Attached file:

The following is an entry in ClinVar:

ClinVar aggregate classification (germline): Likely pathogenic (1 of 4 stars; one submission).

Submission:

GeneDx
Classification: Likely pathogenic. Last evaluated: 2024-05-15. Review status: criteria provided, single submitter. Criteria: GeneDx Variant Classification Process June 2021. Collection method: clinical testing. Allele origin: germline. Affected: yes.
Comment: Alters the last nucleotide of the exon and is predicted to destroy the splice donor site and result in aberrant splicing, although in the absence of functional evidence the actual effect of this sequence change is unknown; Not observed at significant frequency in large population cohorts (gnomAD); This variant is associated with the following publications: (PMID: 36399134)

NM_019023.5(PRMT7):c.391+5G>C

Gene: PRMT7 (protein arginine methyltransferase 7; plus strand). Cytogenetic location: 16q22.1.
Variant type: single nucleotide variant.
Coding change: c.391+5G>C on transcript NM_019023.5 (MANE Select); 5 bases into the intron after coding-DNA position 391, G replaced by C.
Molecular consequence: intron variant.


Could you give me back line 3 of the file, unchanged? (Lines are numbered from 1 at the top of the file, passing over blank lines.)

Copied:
Submission: